The shoebox-size chunk of bronze didn't attract much attention when divers retrieved it from an ancient shipwreck off the Greek island of Antikythera in 1901. Archaeologists had their hands full with far more impressive finds, including life-size statues of warriors and horses, delicate glass bowls and scores of ceramic vessels called amphorae.

Decades would pass before scientists realized that the nondescript bronze — now called the Antikythera Mechanism — was the biggest treasure of all.

The device consisted of a series of intricate, interlocking gears designed to predict eclipses and calculate the positions of the sun, moon and planets as they swept across the of the sky.

The machine exhibited a level of technological sophistication no one dreamed was possible when it was built, at least 2,000 years ago. Europe produced nothing to equal it until the geared clocks of the Medieval period, more than a thousand years later. Some scholars describe the Antikythera Mechanism as the world's first analog computer.

"The amazing thing is the mechanical engineering aspect," said James Evans, a physicist and science historian at the University of Puget Sound in Tacoma, Wash. He is part of an international group working to crack the puzzle of the device's origins and purpose. Evans recently added a new twist with an analysis that suggests it dates to 205 B.C. — as much as a century earlier than previously believed.

If he's right, it is more likely that the Antikythera Mechanism was inspired by the work of the legendary Greek mathematician Archimedes. It would also mean the device was built at time when scientific traditions from multiple cultures were coming together to create a new view of the cosmos. "Pushing the date back is exciting," Evans said. "We think it would be highly significant because it could change the picture of the development of Greek astronomy."

Scientists think the ship was a merchant vessel that foundered around 60 B.C.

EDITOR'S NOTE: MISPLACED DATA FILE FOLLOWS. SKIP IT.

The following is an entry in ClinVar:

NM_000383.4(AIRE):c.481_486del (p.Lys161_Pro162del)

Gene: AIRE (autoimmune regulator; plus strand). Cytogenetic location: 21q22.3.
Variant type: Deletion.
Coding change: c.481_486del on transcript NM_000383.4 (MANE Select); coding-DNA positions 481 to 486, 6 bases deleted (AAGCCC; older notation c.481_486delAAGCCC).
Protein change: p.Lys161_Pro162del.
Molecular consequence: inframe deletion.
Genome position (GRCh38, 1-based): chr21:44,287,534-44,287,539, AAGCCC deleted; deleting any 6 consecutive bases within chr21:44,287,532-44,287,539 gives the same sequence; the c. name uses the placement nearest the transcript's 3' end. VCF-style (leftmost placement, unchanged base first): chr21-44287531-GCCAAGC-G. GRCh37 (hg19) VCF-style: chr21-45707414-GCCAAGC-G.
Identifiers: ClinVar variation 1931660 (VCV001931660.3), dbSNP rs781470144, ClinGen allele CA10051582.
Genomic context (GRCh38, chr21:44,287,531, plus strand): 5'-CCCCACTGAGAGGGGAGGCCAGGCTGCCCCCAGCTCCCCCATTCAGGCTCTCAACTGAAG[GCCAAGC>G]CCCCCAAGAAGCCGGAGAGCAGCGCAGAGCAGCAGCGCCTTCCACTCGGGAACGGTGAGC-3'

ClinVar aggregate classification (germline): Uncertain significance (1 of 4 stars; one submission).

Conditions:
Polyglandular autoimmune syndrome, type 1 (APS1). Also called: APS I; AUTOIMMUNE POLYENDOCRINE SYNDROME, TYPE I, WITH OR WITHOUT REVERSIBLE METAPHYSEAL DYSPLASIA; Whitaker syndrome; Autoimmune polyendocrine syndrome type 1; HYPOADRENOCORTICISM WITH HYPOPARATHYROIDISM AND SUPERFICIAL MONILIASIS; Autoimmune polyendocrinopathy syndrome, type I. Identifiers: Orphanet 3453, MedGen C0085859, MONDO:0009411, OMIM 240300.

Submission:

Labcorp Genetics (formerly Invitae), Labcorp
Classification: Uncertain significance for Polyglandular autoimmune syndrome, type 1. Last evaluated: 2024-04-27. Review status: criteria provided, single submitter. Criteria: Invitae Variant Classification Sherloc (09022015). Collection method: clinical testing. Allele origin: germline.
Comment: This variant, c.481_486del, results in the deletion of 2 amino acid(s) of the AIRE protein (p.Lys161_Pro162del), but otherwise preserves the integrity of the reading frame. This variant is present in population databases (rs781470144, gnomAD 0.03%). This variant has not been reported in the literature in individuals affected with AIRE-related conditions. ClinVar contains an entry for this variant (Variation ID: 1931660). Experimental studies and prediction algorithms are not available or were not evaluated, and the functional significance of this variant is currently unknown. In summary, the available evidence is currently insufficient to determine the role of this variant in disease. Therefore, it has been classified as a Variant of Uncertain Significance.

Archaeologists eventually identified more than 80 corroded fragments believed to be part of the Antikythera Mechanism, including the shoebox-size piece with dials and gears clearly visible on the surface.

The real breakthrough came in 2005, when a team of scientists used X-ray tomography to peer through the encrusted metal and reveal the layers of gears inside. Digital techniques yielded the first sharp images of the inscriptions on the dials and casings. The studies revealed at least 30 interlocking gears, and researchers believe the device held at least two dozen more.

The assembly was housed in a wooden box and operated by a hand crank. Elaborate dials traced the movement of heavenly bodies, while gearing mimicked the fluctuating speeds at which the moon crosses the sky, even though the Greeks had no understanding of the elliptical orbit responsible for the effect.

One dial plotted the four-year cycle of Olympic Games. Another predicted the timing of solar and lunar eclipses, apparently down to the hour.

That was the dial that Evans and Christian Carman of the University of Quilmes in Argentina, focused on for their new analysis, published in the Archive for History of Exact Science. Based on the style of Greek lettering on the Antikythera Mechanism, previous estimates of its construction date ranged between 150 and 100 B.C. But Evans and Carman took an astronomical approach, comparing eclipse dates on the mechanism to Babylonian eclipse records and a NASA eclipse catalog.

They concluded that the "start date" for the eclipse predictor was 205 B.C.

That date is tantalizing because it would bring the device closer to the lifetime of Archimedes. The genius who revolutionized geometry and invented compound pulleys was killed in 212 B.C. That means the inventor died seven years before 205 B.C., and there's no way to link him to the Antikythera Mechanism. Evans said, "You would have to think that whoever built this must at least have made use of what Archimedes had done, or came out of a tradition that started with Archimedes."